I would like to hear from Professor Chemerinsky on this question, as well as from the North Carolina ACLU.

Mucho Mephisto said...

What's the atmosphere in Durham? If my county's prosecution pack was as demonstrably spacey I'd be DNA Evidincing in the streets!

Anonymous said...

And what do they teach at Duke Law School about DNA use?

(But when the professors there try and come up with stentorious articles after this case is over, they ought to be ignored, because by having kept silent now,
they will have forfieted any moral standing to talk about anything.)

KC Johnson said...

Professor Chemerinsky has expressed his concerns about Nifong's procedures in an email to me, reproduced here:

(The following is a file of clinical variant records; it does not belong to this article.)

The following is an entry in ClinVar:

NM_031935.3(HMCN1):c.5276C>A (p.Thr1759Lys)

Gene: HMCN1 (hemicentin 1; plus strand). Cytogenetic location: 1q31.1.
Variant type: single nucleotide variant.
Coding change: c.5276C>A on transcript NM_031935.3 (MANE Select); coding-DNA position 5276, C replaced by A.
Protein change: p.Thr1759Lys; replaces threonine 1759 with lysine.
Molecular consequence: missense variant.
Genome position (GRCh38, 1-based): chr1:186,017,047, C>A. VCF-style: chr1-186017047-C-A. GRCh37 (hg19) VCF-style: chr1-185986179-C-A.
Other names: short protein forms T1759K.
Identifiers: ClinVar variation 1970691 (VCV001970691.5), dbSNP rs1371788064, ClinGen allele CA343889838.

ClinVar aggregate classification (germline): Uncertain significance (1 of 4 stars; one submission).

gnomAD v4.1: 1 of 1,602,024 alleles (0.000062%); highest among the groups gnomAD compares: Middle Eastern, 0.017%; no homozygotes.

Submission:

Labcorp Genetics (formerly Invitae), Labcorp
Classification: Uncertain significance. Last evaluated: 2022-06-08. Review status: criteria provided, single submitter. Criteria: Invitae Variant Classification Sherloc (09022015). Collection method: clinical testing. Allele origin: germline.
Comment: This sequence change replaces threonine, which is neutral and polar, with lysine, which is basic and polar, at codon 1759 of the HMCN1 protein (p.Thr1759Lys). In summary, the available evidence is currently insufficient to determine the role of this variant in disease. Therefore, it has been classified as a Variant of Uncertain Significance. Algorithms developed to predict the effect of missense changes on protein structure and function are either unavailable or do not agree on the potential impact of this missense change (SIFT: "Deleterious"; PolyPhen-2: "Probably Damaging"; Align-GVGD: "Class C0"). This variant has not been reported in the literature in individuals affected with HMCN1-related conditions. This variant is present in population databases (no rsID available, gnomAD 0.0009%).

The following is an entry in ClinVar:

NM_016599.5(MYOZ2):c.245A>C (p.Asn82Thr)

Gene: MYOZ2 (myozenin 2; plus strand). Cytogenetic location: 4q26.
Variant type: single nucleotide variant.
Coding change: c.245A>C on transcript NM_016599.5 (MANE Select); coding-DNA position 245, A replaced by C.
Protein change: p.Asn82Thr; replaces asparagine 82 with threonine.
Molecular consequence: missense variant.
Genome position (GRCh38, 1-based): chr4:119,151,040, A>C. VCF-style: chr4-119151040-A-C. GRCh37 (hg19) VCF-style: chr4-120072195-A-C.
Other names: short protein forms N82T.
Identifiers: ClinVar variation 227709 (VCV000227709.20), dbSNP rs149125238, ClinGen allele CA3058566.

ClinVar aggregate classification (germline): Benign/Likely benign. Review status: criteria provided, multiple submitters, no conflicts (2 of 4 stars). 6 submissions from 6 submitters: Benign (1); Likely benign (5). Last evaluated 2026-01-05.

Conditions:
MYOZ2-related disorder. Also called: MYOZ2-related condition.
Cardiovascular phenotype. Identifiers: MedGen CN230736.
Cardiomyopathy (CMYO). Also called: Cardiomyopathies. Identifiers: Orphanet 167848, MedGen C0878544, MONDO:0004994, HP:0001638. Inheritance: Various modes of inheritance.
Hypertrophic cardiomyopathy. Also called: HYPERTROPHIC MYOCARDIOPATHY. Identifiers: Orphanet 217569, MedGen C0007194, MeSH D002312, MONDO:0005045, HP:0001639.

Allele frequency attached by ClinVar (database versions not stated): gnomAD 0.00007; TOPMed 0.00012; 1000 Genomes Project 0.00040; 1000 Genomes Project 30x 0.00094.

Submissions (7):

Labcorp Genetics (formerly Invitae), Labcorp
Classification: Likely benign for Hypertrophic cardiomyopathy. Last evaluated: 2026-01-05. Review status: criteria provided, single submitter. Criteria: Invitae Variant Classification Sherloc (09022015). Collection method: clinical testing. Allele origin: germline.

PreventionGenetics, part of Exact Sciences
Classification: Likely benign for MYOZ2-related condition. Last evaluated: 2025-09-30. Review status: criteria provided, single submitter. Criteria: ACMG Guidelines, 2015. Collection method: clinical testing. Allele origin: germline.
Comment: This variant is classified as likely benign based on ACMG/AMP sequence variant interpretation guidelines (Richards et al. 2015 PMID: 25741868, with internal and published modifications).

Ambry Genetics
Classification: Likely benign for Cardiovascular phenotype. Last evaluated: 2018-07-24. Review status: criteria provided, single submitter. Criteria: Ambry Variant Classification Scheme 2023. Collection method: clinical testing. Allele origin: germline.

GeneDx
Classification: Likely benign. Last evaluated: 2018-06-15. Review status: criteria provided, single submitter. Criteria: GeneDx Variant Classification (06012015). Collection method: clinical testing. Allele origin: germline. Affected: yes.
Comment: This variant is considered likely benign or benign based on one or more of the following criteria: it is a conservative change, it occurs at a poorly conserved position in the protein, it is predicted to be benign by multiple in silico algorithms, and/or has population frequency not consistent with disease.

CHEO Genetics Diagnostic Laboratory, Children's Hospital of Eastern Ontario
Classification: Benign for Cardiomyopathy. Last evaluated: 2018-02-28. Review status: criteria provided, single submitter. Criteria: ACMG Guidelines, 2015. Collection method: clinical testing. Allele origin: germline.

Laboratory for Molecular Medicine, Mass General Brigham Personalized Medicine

http://durhamwonderland.blogspot.com/2006/08/more-on-procedure.html

The head of ACLU@DUKE has forcefully condemned Nifong's procedural irregularities:
http://durhamwonderland.blogspot.com/2006/08/valuing-procedure.html

Anonymous said...

I think the Innocence Project should set up camp in Durham and thoroughly investigate any rape convictions this DA and legal enforcement "team" have won. Lord only knows how many innocent men or women rotting in jail solely because they crossed paths with these immoral people.

Anonymous said...

Me, I'm worried what the "good ol' boy " has planned.

I think that it is insenstive to refer to rape prosecutions as "good old-fashioned". It conjurs up visons of mom and apple pie, which CLEARLY don't belong in any rape prosecution.

More evidence that this guy has the IQ of a tree.